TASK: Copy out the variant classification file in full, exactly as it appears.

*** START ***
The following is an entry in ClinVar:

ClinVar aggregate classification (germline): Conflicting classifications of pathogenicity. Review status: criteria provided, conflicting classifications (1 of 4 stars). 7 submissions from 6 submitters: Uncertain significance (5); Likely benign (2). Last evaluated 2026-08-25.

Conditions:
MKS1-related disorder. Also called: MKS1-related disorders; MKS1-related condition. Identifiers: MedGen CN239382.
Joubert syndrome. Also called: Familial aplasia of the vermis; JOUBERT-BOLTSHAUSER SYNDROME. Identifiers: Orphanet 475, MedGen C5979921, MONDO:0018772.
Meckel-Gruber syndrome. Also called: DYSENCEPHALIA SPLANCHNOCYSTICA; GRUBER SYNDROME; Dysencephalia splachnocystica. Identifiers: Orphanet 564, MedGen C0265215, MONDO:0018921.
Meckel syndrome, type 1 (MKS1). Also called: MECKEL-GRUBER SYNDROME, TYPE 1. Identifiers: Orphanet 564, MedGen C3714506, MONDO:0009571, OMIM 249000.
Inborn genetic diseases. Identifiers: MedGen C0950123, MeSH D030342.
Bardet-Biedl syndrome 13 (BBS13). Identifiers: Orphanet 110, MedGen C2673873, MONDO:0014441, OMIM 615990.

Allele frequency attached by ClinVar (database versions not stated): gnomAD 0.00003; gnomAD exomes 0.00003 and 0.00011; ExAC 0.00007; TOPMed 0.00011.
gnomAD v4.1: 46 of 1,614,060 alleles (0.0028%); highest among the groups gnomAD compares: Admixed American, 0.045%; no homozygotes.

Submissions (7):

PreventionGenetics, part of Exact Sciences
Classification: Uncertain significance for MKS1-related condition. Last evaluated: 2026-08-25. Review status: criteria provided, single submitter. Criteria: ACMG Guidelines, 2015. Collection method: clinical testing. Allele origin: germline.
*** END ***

The following is an entry in ClinVar:

ClinVar aggregate classification (germline): Conflicting classifications of pathogenicity. Review status: criteria provided, conflicting classifications (1 of 4 stars). 7 submissions from 6 submitters: Uncertain significance (5); Likely benign (2). Last evaluated 2026-08-25.

Conditions:
MKS1-related disorder. Also called: MKS1-related disorders; MKS1-related condition. Identifiers: MedGen CN239382.
Joubert syndrome. Also called: Familial aplasia of the vermis; JOUBERT-BOLTSHAUSER SYNDROME. Identifiers: Orphanet 475, MedGen C5979921, MONDO:0018772.
Meckel-Gruber syndrome. Also called: DYSENCEPHALIA SPLANCHNOCYSTICA; GRUBER SYNDROME; Dysencephalia splachnocystica. Identifiers: Orphanet 564, MedGen C0265215, MONDO:0018921.
Meckel syndrome, type 1 (MKS1). Also called: MECKEL-GRUBER SYNDROME, TYPE 1. Identifiers: Orphanet 564, MedGen C3714506, MONDO:0009571, OMIM 249000.
Inborn genetic diseases. Identifiers: MedGen C0950123, MeSH D030342.
Bardet-Biedl syndrome 13 (BBS13). Identifiers: Orphanet 110, MedGen C2673873, MONDO:0014441, OMIM 615990.

Allele frequency attached by ClinVar (database versions not stated): gnomAD 0.00003; gnomAD exomes 0.00003 and 0.00011; ExAC 0.00007; TOPMed 0.00011.
gnomAD v4.1: 46 of 1,614,060 alleles (0.0028%); highest among the groups gnomAD compares: Admixed American, 0.045%; no homozygotes.

Submissions (7):

PreventionGenetics, part of Exact Sciences
Classification: Uncertain significance for MKS1-related condition. Last evaluated: 2026-08-25. Review status: criteria provided, single submitter. Criteria: ACMG Guidelines, 2015. Collection method: clinical testing. Allele origin: germline.